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San Carlos is the hidden gem of the Sonoran coast, full of rocky cliffs jutting from the water, towers of fresh seafood and quiet evenings watching the sunset. Unlike its touristy neighbor to the north Rocky Point, this small beach town has stunning desert panoramas and “tranquilo” vibes.
This little resort town is connected to the larger port city of Guaymas, which produces much of the shrimp and seafood used in Arizona restaurants like Mariscos Chihuahua. Its clear waters make it a hotspot for snorkeling and scuba diving. But the town also attracts visitors from the state’s nearby capital of Hermosillo.
With a cheaper vacation price tag compared to other nearby beach destinations, San Carlos is the perfect place for thrifty travelers. And it’s only about six hours from Tucson, which makes it a great place to check out during a three-day weekend or have a mini adventure.
We (Andi and Sam) recently took the trip out to this Sonoran paradise and have a few tips and ideas for anyone else looking to make the jaunt to San Carlos.
Here’s a little guide to get you beachin’!
How to get there
Be sure to pack your passport! And if you're driving, remember to get Mexican car insurance — we purchased ours online through Sanborn’s before we left, but the company also has a couple offices in Nogales, Arizona in case you’d rather do it in person.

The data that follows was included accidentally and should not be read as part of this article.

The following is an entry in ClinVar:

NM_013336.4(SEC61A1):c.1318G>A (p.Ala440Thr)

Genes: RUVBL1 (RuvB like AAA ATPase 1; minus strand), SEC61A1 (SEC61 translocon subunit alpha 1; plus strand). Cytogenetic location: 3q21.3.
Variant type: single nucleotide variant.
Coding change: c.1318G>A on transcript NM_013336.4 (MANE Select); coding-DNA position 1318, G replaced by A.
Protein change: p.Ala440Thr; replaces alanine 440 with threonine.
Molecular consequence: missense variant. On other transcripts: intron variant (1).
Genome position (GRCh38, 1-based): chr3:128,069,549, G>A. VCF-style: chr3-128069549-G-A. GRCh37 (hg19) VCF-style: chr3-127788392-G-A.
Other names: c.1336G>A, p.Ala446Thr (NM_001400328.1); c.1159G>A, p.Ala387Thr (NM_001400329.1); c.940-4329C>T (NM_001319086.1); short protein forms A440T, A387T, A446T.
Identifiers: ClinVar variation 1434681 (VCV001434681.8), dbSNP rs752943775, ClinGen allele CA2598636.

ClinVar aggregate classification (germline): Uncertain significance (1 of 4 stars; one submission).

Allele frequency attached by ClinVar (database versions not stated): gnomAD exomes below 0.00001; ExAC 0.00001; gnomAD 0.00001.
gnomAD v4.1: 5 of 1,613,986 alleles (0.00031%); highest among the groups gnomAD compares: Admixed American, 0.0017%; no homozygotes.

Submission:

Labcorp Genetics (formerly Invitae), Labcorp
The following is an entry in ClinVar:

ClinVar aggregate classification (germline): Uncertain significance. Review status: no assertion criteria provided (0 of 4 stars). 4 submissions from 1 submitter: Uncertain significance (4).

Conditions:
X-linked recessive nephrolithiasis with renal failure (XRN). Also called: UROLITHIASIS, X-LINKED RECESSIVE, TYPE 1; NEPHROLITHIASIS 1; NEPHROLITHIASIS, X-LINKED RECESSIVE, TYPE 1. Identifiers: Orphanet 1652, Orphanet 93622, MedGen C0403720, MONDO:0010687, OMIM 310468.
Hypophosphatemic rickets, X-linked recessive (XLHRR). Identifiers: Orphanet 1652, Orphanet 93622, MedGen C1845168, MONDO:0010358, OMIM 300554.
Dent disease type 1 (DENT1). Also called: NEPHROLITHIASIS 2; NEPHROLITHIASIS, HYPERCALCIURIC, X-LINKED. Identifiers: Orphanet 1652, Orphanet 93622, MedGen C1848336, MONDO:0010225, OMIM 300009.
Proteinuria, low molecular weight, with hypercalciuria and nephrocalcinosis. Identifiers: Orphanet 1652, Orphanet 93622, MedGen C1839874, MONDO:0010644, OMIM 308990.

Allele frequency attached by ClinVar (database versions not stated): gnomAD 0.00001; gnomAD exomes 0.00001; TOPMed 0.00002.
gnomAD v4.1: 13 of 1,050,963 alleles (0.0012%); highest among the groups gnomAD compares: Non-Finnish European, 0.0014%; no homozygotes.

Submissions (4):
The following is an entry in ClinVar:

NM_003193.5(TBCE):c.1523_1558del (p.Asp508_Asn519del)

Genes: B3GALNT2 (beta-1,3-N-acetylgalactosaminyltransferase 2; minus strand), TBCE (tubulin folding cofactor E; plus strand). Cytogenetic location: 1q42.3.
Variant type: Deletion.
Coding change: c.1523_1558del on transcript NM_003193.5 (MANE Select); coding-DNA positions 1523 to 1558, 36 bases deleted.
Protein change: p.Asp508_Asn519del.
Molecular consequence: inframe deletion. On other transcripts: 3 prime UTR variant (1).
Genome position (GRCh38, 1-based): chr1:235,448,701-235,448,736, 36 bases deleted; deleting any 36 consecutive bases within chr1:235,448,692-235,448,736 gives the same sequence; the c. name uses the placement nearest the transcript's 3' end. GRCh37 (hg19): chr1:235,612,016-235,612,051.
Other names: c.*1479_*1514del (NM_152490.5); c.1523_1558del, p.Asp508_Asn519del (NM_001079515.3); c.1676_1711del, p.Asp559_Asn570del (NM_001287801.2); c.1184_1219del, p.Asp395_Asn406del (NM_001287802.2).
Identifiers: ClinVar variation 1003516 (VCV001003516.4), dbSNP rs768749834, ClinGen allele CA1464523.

Head south on the I-19 toward Nogales and take the Dennis DeConcini Crossing port of entry into Mexico. This will have you driving through the city of Nogales, Sonora. There are plenty of banks along Avenida Alvaro Obregon, one of the main streets in town, for you to take out pesos. (P.S. If you’re hungry, you can stop for a breakfast burrito at Burritos Hass. We recently did a guide on Nogales and it was one of our favorite places.)
Once you’re out of Nogales, you’ll spend the next couple of hours driving through small Sonoran pueblos like Imuris and Santa Ana, where you can stop for a massive fried milanesa platter at Restaurant Elba. Along the way be prepared to stop and stall for some construction, but in general the roads are pretty safe for traveling. Continue on Interstate 15 South through Sonora’s capital Hermosillo, and you’ll be seeing the ocean within a couple of hours. Once there, San Carlos is very easy to navigate as most of the sites are on a single road.
Where to stay
San Carlos is significantly smaller than Rocky Point, but still has some sizable resorts along the scenic Los Algodones Beach. (There’s also a big condo and AirBnB scene, but you might wanna book early for that.) We ended up at the showy San Carlos Plaza Hotel, which was a steal for about $80 a night. The pool has water slides and an entire pirate ship, and all the rooms face out toward the ocean. Enough said.
What to eat
The San Carlos and nearby Guaymas area is known for its stellar seafood, especially fresh marlin and the massive shrimp known as “camarones gigantes,” which are known throughout Mexico. During our summer visit, we were told that sea bass and chocolate clams were in season, so look out for those too.
Our favorite meal was at one of the seafood spots that line the main boulevard. Los Arbolitos de Cajeme is actually part of a local chain based in the nearby Ciudad Obregon. The palapa setting is super casual, but their food is a step above what you’d find at most mariscos joints.